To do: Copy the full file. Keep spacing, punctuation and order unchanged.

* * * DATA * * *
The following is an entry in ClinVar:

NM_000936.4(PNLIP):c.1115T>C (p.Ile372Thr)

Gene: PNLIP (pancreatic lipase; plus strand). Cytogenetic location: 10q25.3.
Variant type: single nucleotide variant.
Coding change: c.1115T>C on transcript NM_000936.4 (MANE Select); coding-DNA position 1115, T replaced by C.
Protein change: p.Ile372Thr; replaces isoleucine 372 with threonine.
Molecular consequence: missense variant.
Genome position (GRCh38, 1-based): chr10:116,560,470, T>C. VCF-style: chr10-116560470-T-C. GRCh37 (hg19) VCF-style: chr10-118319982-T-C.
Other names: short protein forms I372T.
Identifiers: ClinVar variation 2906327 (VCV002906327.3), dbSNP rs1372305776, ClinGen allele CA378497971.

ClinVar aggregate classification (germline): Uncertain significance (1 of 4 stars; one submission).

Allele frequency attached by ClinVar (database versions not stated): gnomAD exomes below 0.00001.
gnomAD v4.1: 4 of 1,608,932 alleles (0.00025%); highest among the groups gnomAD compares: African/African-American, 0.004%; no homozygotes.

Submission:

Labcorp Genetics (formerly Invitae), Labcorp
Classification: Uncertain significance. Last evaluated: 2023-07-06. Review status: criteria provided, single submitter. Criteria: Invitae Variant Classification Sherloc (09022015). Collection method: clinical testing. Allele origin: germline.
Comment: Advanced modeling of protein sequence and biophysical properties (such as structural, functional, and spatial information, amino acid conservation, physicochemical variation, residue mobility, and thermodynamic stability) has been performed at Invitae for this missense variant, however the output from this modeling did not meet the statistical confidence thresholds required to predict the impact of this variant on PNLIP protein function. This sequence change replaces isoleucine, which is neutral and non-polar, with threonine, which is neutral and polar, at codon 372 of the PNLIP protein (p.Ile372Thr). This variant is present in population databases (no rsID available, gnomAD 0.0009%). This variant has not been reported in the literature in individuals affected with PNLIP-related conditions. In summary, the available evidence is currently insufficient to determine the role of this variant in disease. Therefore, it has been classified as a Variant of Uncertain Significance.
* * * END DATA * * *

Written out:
The following is an entry in ClinVar:

NM_000936.4(PNLIP):c.1115T>C (p.Ile372Thr)

Gene: PNLIP (pancreatic lipase; plus strand). Cytogenetic location: 10q25.3.
Variant type: single nucleotide variant.
Coding change: c.1115T>C on transcript NM_000936.4 (MANE Select); coding-DNA position 1115, T replaced by C.
Protein change: p.Ile372Thr; replaces isoleucine 372 with threonine.
Molecular consequence: missense variant.
Genome position (GRCh38, 1-based): chr10:116,560,470, T>C. VCF-style: chr10-116560470-T-C. GRCh37 (hg19) VCF-style: chr10-118319982-T-C.
Other names: short protein forms I372T.
Identifiers: ClinVar variation 2906327 (VCV002906327.3), dbSNP rs1372305776, ClinGen allele CA378497971.

ClinVar aggregate classification (germline): Uncertain significance (1 of 4 stars; one submission).

Allele frequency attached by ClinVar (database versions not stated): gnomAD exomes below 0.00001.
gnomAD v4.1: 4 of 1,608,932 alleles (0.00025%); highest among the groups gnomAD compares: African/African-American, 0.004%; no homozygotes.

Submission:

Labcorp Genetics (formerly Invitae), Labcorp
Classification: Uncertain significance. Last evaluated: 2023-07-06. Review status: criteria provided, single submitter. Criteria: Invitae Variant Classification Sherloc (09022015). Collection method: clinical testing. Allele origin: germline.
Comment: Advanced modeling of protein sequence and biophysical properties (such as structural, functional, and spatial information, amino acid conservation, physicochemical variation, residue mobility, and thermodynamic stability) has been performed at Invitae for this missense variant, however the output from this modeling did not meet the statistical confidence thresholds required to predict the impact of this variant on PNLIP protein function. This sequence change replaces isoleucine, which is neutral and non-polar, with threonine, which is neutral and polar, at codon 372 of the PNLIP protein (p.Ile372Thr). This variant is present in population databases (no rsID available, gnomAD 0.0009%). This variant has not been reported in the literature in individuals affected with PNLIP-related conditions. In summary, the available evidence is currently insufficient to determine the role of this variant in disease. Therefore, it has been classified as a Variant of Uncertain Significance.